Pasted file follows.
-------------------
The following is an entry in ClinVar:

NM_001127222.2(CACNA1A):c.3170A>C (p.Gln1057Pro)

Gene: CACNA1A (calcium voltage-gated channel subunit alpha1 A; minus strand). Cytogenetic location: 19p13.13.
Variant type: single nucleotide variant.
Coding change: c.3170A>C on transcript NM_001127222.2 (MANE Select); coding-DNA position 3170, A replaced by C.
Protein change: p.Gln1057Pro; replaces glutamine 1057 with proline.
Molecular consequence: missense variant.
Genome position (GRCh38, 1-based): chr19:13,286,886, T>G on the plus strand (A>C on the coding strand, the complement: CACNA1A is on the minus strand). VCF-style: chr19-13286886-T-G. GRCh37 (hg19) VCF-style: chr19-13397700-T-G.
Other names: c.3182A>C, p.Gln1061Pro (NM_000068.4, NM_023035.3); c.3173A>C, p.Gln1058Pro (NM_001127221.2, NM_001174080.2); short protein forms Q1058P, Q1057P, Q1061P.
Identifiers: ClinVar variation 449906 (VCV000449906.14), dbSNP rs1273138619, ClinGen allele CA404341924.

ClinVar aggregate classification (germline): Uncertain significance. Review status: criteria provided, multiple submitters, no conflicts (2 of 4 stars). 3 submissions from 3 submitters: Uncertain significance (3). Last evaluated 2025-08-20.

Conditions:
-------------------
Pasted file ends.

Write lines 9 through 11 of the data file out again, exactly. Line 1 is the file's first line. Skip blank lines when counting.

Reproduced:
Other names: c.3182A>C, p.Gln1061Pro (NM_000068.4, NM_023035.3); c.3173A>C, p.Gln1058Pro (NM_001127221.2, NM_001174080.2); short protein forms Q1058P, Q1057P, Q1061P.
Identifiers: ClinVar variation 449906 (VCV000449906.14), dbSNP rs1273138619, ClinGen allele CA404341924.

ClinVar aggregate classification (germline): Uncertain significance. Review status: criteria provided, multiple submitters, no conflicts (2 of 4 stars). 3 submissions from 3 submitters: Uncertain significance (3). Last evaluated 2025-08-20.